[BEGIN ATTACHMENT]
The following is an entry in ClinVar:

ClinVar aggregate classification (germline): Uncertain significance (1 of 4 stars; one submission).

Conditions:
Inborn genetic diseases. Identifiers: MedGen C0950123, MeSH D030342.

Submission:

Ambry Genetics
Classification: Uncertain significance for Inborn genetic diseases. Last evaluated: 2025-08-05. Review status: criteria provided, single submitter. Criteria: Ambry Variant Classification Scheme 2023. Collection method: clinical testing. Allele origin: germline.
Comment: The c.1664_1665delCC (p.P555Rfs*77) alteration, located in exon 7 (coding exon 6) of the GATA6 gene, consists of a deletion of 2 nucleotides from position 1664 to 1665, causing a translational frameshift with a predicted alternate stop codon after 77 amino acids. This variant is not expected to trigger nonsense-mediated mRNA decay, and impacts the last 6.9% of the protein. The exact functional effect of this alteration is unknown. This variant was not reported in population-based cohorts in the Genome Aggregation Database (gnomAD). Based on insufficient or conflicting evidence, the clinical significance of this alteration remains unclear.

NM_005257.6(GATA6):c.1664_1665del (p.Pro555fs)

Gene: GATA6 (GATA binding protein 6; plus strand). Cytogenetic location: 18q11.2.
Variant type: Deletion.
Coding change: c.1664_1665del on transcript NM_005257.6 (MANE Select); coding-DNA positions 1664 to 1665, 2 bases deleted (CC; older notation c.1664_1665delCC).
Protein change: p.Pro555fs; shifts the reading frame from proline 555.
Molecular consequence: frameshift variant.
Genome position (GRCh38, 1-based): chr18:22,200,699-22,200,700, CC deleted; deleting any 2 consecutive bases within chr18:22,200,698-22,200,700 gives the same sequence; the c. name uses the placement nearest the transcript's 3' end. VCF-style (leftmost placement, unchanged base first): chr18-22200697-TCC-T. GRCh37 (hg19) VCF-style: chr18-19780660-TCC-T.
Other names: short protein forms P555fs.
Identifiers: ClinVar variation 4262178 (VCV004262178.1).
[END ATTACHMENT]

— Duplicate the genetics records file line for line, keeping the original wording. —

The following is an entry in ClinVar:

ClinVar aggregate classification (germline): Uncertain significance (1 of 4 stars; one submission).

Conditions:
Inborn genetic diseases. Identifiers: MedGen C0950123, MeSH D030342.

Submission:

Ambry Genetics
Classification: Uncertain significance for Inborn genetic diseases. Last evaluated: 2025-08-05. Review status: criteria provided, single submitter. Criteria: Ambry Variant Classification Scheme 2023. Collection method: clinical testing. Allele origin: germline.
Comment: The c.1664_1665delCC (p.P555Rfs*77) alteration, located in exon 7 (coding exon 6) of the GATA6 gene, consists of a deletion of 2 nucleotides from position 1664 to 1665, causing a translational frameshift with a predicted alternate stop codon after 77 amino acids. This variant is not expected to trigger nonsense-mediated mRNA decay, and impacts the last 6.9% of the protein. The exact functional effect of this alteration is unknown. This variant was not reported in population-based cohorts in the Genome Aggregation Database (gnomAD). Based on insufficient or conflicting evidence, the clinical significance of this alteration remains unclear.

NM_005257.6(GATA6):c.1664_1665del (p.Pro555fs)

Gene: GATA6 (GATA binding protein 6; plus strand). Cytogenetic location: 18q11.2.
Variant type: Deletion.
Coding change: c.1664_1665del on transcript NM_005257.6 (MANE Select); coding-DNA positions 1664 to 1665, 2 bases deleted (CC; older notation c.1664_1665delCC).
Protein change: p.Pro555fs; shifts the reading frame from proline 555.
Molecular consequence: frameshift variant.
Genome position (GRCh38, 1-based): chr18:22,200,699-22,200,700, CC deleted; deleting any 2 consecutive bases within chr18:22,200,698-22,200,700 gives the same sequence; the c. name uses the placement nearest the transcript's 3' end. VCF-style (leftmost placement, unchanged base first): chr18-22200697-TCC-T. GRCh37 (hg19) VCF-style: chr18-19780660-TCC-T.
Other names: short protein forms P555fs.
Identifiers: ClinVar variation 4262178 (VCV004262178.1).